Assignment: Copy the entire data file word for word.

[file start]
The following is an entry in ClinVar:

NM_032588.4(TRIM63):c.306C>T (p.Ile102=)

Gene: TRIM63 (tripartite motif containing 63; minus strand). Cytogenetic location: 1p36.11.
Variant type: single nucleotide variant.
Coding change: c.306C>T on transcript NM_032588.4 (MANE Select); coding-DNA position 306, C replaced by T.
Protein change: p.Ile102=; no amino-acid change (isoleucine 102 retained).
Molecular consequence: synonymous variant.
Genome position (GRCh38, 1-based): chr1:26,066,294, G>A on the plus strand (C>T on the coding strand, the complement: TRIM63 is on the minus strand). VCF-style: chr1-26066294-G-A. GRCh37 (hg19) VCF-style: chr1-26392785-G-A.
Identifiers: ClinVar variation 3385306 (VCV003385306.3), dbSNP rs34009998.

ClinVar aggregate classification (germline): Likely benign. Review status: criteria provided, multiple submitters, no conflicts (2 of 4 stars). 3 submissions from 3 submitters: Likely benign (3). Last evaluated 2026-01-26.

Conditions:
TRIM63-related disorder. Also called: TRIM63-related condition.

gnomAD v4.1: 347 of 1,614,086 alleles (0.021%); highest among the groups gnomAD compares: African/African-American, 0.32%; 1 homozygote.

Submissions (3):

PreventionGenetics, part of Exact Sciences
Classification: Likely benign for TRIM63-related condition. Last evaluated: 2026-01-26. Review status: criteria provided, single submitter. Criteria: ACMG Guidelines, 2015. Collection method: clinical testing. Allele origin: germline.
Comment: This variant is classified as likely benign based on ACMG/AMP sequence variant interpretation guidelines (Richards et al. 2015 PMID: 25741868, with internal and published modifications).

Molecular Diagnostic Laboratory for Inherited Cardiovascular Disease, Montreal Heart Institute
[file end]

The following is an entry in ClinVar:

NM_032588.4(TRIM63):c.306C>T (p.Ile102=)

Gene: TRIM63 (tripartite motif containing 63; minus strand). Cytogenetic location: 1p36.11.
Variant type: single nucleotide variant.
Coding change: c.306C>T on transcript NM_032588.4 (MANE Select); coding-DNA position 306, C replaced by T.
Protein change: p.Ile102=; no amino-acid change (isoleucine 102 retained).
Molecular consequence: synonymous variant.
Genome position (GRCh38, 1-based): chr1:26,066,294, G>A on the plus strand (C>T on the coding strand, the complement: TRIM63 is on the minus strand). VCF-style: chr1-26066294-G-A. GRCh37 (hg19) VCF-style: chr1-26392785-G-A.
Identifiers: ClinVar variation 3385306 (VCV003385306.3), dbSNP rs34009998.

ClinVar aggregate classification (germline): Likely benign. Review status: criteria provided, multiple submitters, no conflicts (2 of 4 stars). 3 submissions from 3 submitters: Likely benign (3). Last evaluated 2026-01-26.

Conditions:
TRIM63-related disorder. Also called: TRIM63-related condition.

gnomAD v4.1: 347 of 1,614,086 alleles (0.021%); highest among the groups gnomAD compares: African/African-American, 0.32%; 1 homozygote.

Submissions (3):

PreventionGenetics, part of Exact Sciences
Classification: Likely benign for TRIM63-related condition. Last evaluated: 2026-01-26. Review status: criteria provided, single submitter. Criteria: ACMG Guidelines, 2015. Collection method: clinical testing. Allele origin: germline.
Comment: This variant is classified as likely benign based on ACMG/AMP sequence variant interpretation guidelines (Richards et al. 2015 PMID: 25741868, with internal and published modifications).

Molecular Diagnostic Laboratory for Inherited Cardiovascular Disease, Montreal Heart Institute